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Should I Get A Trainer?

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Should I Get A Trainer?

Old 01-20-13, 03:02 PM
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dooodstevenn
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Should I Get A Trainer?

I've been throwing around the idea of getting a trainer, but every time I think about it, I think after a week or so I'll get bored of it and never use it. Part of why I ride is that I'm outdoors and get to see different things while I ride, but a trainer takes away all that. But at the same time having a trainer would be convenient on bad weather days where I can still build muscle and endurance. I'm conflicted here..for those who do ride trainers what do you do? Park yourself in front of the TV? Also could you guys recommend me a good trainer around 100-150?


Thanks,

Steven

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Old 01-20-13, 03:35 PM
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cccorlew
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God no. It's more work and no fun.
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Old 01-20-13, 03:51 PM
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Depending on where you live. I live in the NorthEast and I personally cannot have a meaningful/productive training at 20F and below.

As for boredom just get lots of CTS or Spinerval videos. The only time I put a regular show on was for easy spin days but otherwise Spinervals/CTS videos will whip your butt.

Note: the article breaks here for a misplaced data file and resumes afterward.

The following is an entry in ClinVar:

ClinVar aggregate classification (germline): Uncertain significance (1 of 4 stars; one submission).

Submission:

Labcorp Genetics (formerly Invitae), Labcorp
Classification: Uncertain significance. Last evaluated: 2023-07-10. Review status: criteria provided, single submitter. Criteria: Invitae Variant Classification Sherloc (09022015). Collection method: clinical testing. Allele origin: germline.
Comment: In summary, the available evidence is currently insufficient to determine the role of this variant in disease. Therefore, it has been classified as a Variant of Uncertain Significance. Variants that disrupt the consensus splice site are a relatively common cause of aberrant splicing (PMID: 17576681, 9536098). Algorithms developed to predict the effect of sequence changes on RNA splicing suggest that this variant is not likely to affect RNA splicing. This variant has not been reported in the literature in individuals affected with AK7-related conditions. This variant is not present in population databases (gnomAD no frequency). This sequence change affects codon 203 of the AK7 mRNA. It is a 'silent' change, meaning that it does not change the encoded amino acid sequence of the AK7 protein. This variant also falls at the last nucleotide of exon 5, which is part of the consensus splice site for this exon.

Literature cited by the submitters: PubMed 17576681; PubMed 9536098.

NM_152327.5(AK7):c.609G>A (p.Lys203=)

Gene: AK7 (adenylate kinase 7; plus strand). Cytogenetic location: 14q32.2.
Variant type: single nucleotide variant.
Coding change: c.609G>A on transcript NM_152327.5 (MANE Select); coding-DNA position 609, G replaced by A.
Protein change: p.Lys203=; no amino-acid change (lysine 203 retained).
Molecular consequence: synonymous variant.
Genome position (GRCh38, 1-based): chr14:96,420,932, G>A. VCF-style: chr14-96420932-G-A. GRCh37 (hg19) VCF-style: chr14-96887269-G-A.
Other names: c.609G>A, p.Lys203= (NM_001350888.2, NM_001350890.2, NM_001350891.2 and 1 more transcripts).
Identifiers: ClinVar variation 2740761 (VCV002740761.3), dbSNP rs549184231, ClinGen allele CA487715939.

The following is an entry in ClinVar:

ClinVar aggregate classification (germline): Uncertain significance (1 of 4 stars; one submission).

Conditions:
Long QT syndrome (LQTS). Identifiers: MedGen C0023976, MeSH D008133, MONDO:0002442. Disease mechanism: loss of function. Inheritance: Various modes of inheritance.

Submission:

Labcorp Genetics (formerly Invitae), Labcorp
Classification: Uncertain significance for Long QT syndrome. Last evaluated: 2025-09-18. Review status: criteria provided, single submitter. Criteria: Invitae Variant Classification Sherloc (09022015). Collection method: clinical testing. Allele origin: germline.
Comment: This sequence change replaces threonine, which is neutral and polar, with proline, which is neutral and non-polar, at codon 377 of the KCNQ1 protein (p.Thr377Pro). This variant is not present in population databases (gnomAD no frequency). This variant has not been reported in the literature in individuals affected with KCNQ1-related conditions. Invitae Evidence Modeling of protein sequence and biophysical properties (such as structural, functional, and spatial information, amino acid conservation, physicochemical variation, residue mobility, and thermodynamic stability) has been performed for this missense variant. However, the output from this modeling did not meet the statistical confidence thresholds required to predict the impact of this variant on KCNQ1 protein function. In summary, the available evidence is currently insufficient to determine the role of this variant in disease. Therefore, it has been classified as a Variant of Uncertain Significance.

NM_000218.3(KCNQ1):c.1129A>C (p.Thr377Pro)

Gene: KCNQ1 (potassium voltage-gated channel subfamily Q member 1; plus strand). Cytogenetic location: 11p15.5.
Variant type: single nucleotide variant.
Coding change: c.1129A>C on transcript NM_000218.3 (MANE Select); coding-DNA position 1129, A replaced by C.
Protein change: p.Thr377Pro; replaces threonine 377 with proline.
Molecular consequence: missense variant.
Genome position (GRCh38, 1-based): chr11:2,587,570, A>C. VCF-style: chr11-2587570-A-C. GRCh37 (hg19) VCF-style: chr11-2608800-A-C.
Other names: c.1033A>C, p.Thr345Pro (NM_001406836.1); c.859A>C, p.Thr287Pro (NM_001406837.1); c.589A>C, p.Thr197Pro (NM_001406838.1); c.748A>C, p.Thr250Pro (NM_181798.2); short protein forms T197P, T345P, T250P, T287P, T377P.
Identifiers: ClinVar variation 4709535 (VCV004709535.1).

Buy a quality trainer like the Kurt Road Machine or Cycleops Fluid 2. Never settle for anything less than those 2.
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Old 01-20-13, 04:14 PM
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It's a pretty good aid for me. I would imagine if you're at a high level of fitness it may not have as much benefit as it is indeed hard to motivate. For me 45 minutes to an hour seems like eternity but it helps. I use a few interactive ways to keep going, I have a couple of Sufferfest videos and they're pretty good but the best for me currently is a beta-test of Roller Racing (www.rollerracing.ca), that I signed up for which allows you to race against "bunnies" or have online races against others. It's definitely in the un-finished or polished category but I'm having an absolute blast with it and it's really helped me on the trainer. A definite suggest once you get a trainer and if you have an Ant+ speed/cadence sensor or Power Meter, etc
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Old 01-20-13, 04:27 PM
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i ride rollers and watch netflixs,. Only thing that i can do.
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Old 01-20-13, 04:36 PM
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Well it really comes down to if you want to get faster, be able to ride longer, and increase your performance. If you only ride to be outside and like the scenery but don't care about getting faster then I don't think it's nesccesary. I got my trainer because I want to get faster and and be competitive.
I was on a tight budget like you and went with the Travel Trac fluid trainer from performancebike.com on sale for $120. It's a solid unit if you just want to get some spinning in and some workouts. It's not comparable to the Kurt Kinects but it gets the job done for about $300 less.
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Old 01-20-13, 04:37 PM
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Here are my thoughts based on your post

Observations:

1) You never mentioned a long winter, just bad weather days - which would lead me to assume you live in a temperate climate, and that you're talking rain, wind and such, and somewhat unpleasant temperatures.
2) You also mentioned that you like riding outside because you like seeing stuff.